The chaos that has engulfed financial markets, with new rumors of European bank failures, arose as it became apparent that recovery was unlikely until something was done to write down bad debts, whether American mortgages or Greek government loans, or to make them good again by raising asset values and thus increasing the ability to repay.
And yet the anti-inflation warriors continue to fight old battles. There were three dissents from regional Fed presidents when the Fed promised this week to hold down rates for at least two more years. The European Central Bank has been raising rates on the belief that it must vigorously fight any sign of inflation.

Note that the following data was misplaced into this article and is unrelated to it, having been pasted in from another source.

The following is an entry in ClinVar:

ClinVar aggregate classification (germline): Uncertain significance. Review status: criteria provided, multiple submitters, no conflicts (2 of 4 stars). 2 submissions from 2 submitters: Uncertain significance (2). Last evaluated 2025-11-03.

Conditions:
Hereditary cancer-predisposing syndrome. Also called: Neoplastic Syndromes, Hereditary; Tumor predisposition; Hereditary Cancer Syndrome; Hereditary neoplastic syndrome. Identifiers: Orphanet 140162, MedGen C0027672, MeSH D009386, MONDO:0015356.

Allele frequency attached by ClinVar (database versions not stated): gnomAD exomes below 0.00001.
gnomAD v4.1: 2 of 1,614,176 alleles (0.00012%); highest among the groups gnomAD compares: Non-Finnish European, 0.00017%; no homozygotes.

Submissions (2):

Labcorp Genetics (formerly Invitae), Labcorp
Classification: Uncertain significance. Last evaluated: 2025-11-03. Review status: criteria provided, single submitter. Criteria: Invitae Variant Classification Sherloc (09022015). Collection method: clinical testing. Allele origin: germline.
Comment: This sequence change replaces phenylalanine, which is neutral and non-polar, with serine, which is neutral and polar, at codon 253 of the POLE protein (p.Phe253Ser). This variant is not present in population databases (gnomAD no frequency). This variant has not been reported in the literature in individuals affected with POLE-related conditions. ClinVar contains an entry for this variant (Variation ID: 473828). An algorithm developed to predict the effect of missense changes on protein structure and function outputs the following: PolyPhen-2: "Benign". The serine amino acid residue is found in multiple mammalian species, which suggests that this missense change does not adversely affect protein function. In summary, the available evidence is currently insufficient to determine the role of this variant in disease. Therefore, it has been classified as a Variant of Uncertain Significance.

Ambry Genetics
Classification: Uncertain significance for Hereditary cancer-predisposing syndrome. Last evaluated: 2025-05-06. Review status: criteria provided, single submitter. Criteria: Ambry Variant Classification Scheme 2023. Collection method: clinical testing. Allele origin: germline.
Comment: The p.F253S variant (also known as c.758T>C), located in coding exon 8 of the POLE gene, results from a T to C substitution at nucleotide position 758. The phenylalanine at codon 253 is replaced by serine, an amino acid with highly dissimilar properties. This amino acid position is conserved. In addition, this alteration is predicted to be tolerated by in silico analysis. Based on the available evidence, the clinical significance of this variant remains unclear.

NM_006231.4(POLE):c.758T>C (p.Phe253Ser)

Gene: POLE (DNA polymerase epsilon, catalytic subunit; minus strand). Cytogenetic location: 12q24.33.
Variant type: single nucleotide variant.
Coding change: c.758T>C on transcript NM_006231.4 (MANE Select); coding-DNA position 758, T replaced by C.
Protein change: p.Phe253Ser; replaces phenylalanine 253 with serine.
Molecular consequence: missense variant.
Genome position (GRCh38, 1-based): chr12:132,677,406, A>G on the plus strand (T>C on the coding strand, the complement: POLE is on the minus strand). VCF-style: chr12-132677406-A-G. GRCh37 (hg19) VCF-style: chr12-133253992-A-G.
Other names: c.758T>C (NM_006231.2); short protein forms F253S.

In the future, central banks will have to realize that debt-financed expansions in asset prices can be a threat. For now, it would be nice if they would at least recognize that major deflations in asset prices can be much more important than the relatively small gains in commodities that show up in the Consumer Price Index.